July 24, 2014

Text Visualization / Content Analysis with @VoyantTools

Many of my research colleagues do content analysis on newspapers, and there's a new tool which may provide useful to them. Let's explore Voyant Tools, a "web-based reading and analysis environment" which provides lots of high-level insight into text.

 I did a quick LexisNexis search on articles written in college newspapers about sexual assault and pasted a few of them into Voyant-Tools.org. You can see the word cloud above as well as the text on the right.

If you click on any of the words in the cloud or in the text itself you'll also see where in the document the term appears, and you can see a list of Keywords in Context.

Click on the plus-sign next to the phrase, and you see more of the context.

I was able to export a URL for this Keywords in Context chart, so you can see it in all its glory.

There are myriad other export features in the tool, including a list of words by count, comma- and tab-separated options, and more.

It seems like a good option for exploring text on a very broad level. And it's a quick way to provide graphics for publications or presentations on your text analysis.

There is a stop-word list so you can exclude common words; you can edit this list as well (I excluded lots of common LexisNexis terminology like "u-wire" and "document;" should I have excluded "said" as well?). It is possible to upload multiple documents, so that you can compare coverage of a topic in one newspaper against coverage in another paper.

Some of the limitations for newspaper research include:
  • It's not possible to analyze pdfs, for relatively obvious reasons; but this eliminates the ability to search many historic newspapers which are available online only as pdfs.
  • If you export multiple stories from LexisNexis or America's News, they are exported as one document, which makes it impossible to compare documents against each other in Voyant-Tools. To do this kind of analysis, you'd need to export the documents one at a time, which would quickly get tiresome.
Here's a screen shot of an analysis I did of eight individually downloaded articles from LexisNexis -- that process was a bit cumbersome, but the data is interesting:

The chart at right shows the number of times the word "women" appears in each of the eight artcles. You can see a quick analysis of all the words in the eight articles under the Word cloud (or here).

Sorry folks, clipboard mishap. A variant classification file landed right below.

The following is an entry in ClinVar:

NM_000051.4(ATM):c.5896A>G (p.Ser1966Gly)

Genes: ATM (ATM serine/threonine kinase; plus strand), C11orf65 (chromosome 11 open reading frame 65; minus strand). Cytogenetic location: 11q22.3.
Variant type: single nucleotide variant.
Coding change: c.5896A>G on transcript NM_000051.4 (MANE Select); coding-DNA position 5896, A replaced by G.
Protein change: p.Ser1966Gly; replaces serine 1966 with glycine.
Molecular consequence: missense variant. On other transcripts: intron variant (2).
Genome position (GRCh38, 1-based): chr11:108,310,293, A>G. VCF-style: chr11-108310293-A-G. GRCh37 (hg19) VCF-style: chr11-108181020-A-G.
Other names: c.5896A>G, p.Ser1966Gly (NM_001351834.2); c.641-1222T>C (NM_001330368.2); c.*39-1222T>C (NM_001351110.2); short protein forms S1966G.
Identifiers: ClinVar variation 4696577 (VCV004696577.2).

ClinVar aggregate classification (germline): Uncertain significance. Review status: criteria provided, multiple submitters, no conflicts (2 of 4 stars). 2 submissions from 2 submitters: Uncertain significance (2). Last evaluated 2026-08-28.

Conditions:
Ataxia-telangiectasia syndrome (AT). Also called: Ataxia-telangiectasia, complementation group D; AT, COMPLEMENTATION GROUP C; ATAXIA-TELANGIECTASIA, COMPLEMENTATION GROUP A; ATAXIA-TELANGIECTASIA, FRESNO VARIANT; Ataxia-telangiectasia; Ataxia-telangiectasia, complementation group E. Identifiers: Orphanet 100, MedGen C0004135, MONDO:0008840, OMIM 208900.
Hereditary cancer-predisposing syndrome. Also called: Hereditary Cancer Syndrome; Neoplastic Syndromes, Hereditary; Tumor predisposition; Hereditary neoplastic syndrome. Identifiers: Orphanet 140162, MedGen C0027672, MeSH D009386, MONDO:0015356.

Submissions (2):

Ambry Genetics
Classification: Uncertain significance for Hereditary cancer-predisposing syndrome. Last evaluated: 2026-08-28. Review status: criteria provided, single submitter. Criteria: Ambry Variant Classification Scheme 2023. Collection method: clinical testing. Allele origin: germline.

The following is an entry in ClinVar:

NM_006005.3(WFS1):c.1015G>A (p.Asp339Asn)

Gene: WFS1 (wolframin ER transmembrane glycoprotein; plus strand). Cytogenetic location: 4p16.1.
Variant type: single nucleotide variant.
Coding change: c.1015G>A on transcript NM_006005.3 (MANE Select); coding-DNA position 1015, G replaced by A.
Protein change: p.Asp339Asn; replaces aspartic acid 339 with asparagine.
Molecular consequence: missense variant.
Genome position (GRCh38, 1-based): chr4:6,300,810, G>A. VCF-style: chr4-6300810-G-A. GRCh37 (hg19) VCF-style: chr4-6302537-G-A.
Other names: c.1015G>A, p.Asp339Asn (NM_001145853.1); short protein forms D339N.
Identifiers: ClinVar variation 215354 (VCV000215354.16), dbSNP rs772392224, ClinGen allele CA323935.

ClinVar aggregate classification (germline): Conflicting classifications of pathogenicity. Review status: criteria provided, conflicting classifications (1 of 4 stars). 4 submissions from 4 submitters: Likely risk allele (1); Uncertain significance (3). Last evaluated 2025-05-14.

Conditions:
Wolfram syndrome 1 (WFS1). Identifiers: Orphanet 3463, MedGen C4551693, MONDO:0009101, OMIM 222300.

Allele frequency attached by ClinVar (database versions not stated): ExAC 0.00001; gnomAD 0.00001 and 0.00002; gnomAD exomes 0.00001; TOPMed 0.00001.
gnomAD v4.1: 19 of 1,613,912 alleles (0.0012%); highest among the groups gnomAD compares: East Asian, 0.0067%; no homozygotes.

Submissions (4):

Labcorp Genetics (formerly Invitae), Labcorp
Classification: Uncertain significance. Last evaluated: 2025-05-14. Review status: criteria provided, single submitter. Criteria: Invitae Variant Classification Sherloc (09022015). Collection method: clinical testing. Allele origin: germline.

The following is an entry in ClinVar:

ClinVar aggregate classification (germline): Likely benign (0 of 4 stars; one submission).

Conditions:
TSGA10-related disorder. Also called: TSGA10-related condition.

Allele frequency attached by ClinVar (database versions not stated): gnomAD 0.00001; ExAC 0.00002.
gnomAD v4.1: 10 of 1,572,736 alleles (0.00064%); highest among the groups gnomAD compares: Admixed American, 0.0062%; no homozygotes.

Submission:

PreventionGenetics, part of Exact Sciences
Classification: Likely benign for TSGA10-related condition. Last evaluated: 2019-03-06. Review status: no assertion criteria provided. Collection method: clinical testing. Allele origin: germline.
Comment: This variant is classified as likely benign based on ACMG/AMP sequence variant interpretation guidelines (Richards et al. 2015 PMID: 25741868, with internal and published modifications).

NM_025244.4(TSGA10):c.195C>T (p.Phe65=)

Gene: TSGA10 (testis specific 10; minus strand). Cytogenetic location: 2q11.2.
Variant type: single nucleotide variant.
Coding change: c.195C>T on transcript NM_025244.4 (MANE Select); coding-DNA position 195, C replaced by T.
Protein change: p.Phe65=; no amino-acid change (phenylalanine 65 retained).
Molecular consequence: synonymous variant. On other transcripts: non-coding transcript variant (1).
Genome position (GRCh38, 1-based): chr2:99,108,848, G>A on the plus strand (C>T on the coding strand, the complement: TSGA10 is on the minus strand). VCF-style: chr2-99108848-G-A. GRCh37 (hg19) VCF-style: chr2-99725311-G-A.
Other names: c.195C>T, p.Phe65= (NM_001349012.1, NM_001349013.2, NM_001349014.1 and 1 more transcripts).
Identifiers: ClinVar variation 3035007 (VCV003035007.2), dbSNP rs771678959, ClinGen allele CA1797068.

This has great potential in the newspaper content analysis toolbox.

July 01, 2014

Photo Apps @FolkSchool ... Phun with iPhone Photos

I truly enjoyed Catherine Anderson's Seeing with Quiet Eyes class at the John C. Campbell Folk School last week. I learned a lot and took some great photos. I bought an Easy-Macro iPhone (and other phone cameras) macro lens ... which I used to take this photo of a lily sticking through leaves at UNC's Arboretum.

We spent an afternoon playing with photo apps for the iPhone and iPad. Catherine mentioned 8-10 ... most of which are ad-supported / free with ad-free versions available. The ones I tried are:

A general photo editing program (from Google). There are multiple editing options in Snapseed, and most of them can be made by finger-swiping. Editing is easy for newbies - you don't have to know about healing or contrast or white balance ... just click on an option and swipe.
  • Before & After in Snapseed - as easy as clicking the landscape button on the top right of the screen: 

  • My final Snapseed image:
This lets you put multiple photos on one image. In addition, you can tweak image borders - change from square to rounded, and change the colors.
border and color options in Photopath
Final Photopath image ... of the Folk School

Phonto lets you put text on images -- and offers a great many fonts, layout options, and even symbols.

Repix lets you draw on your photos. It's not something I'd do all that often, but the sparkly effects sure are fun on this lily. I also used Repix' filter options - which you can apply and tweak to increase or decrease the effect.

Catherine also mentioned Waterlogue, which turns images into watercolor paintings. I didn't download it, but the demo in class was very pretty.

For online image editing, Catherine suggests ipiccy.com; I'd already started using PicMonkey (at @samkatben's recommendation) -- so check them both out.

Catherine suggested Costco (Costco Photo Center) as a great option for ordering photos. I just ordered some and am very impressed with the ordering options. These include:
  • Turning off their auto-correct - useful if you've spent time correcting color or removing blemishes.
  • Customizing text printed on the back of photos (I have set the default to include the date).
  • Set the crop for individual photos. Tell them where you want a 8x10 cropped, which is different from where a 4x6 image would be cropped. 
  • Inexpensive -- for me, 8x10 photos are $1.49 and 11x14 photos are $2.99. I even printed one at 8x8 (for $1.49).
  • Catherine likes ordering larger images from Costco because larger photos don't get rolled.
For more great ideas from Catherine, check out her 2011 book the Creative Photographer.